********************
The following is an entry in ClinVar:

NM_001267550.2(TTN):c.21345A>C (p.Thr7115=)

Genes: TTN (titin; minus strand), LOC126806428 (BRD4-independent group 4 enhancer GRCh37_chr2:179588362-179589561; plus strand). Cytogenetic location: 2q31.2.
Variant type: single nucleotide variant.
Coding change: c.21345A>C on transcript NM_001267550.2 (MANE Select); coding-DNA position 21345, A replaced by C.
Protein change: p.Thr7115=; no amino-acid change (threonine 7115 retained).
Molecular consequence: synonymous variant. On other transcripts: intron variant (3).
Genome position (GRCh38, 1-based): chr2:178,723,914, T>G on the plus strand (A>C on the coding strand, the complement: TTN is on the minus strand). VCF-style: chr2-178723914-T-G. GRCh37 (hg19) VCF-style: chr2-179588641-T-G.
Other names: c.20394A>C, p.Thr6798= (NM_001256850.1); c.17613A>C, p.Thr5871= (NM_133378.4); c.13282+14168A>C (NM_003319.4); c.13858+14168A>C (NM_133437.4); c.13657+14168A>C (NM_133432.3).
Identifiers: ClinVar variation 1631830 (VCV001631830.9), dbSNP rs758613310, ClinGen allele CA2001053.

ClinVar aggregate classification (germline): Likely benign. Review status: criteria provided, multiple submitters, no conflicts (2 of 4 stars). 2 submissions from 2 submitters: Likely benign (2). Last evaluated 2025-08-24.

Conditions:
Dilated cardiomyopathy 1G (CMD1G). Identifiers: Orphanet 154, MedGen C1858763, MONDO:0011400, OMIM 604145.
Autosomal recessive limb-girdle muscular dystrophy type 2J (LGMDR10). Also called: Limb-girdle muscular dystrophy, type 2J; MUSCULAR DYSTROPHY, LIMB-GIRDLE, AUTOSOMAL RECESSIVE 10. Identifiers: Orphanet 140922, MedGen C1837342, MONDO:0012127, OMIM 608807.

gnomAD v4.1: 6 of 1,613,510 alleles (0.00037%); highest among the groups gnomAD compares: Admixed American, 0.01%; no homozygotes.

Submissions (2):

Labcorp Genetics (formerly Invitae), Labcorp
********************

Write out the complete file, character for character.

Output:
The following is an entry in ClinVar:

NM_001267550.2(TTN):c.21345A>C (p.Thr7115=)

Genes: TTN (titin; minus strand), LOC126806428 (BRD4-independent group 4 enhancer GRCh37_chr2:179588362-179589561; plus strand). Cytogenetic location: 2q31.2.
Variant type: single nucleotide variant.
Coding change: c.21345A>C on transcript NM_001267550.2 (MANE Select); coding-DNA position 21345, A replaced by C.
Protein change: p.Thr7115=; no amino-acid change (threonine 7115 retained).
Molecular consequence: synonymous variant. On other transcripts: intron variant (3).
Genome position (GRCh38, 1-based): chr2:178,723,914, T>G on the plus strand (A>C on the coding strand, the complement: TTN is on the minus strand). VCF-style: chr2-178723914-T-G. GRCh37 (hg19) VCF-style: chr2-179588641-T-G.
Other names: c.20394A>C, p.Thr6798= (NM_001256850.1); c.17613A>C, p.Thr5871= (NM_133378.4); c.13282+14168A>C (NM_003319.4); c.13858+14168A>C (NM_133437.4); c.13657+14168A>C (NM_133432.3).
Identifiers: ClinVar variation 1631830 (VCV001631830.9), dbSNP rs758613310, ClinGen allele CA2001053.

ClinVar aggregate classification (germline): Likely benign. Review status: criteria provided, multiple submitters, no conflicts (2 of 4 stars). 2 submissions from 2 submitters: Likely benign (2). Last evaluated 2025-08-24.

Conditions:
Dilated cardiomyopathy 1G (CMD1G). Identifiers: Orphanet 154, MedGen C1858763, MONDO:0011400, OMIM 604145.
Autosomal recessive limb-girdle muscular dystrophy type 2J (LGMDR10). Also called: Limb-girdle muscular dystrophy, type 2J; MUSCULAR DYSTROPHY, LIMB-GIRDLE, AUTOSOMAL RECESSIVE 10. Identifiers: Orphanet 140922, MedGen C1837342, MONDO:0012127, OMIM 608807.

gnomAD v4.1: 6 of 1,613,510 alleles (0.00037%); highest among the groups gnomAD compares: Admixed American, 0.01%; no homozygotes.

Submissions (2):

Labcorp Genetics (formerly Invitae), Labcorp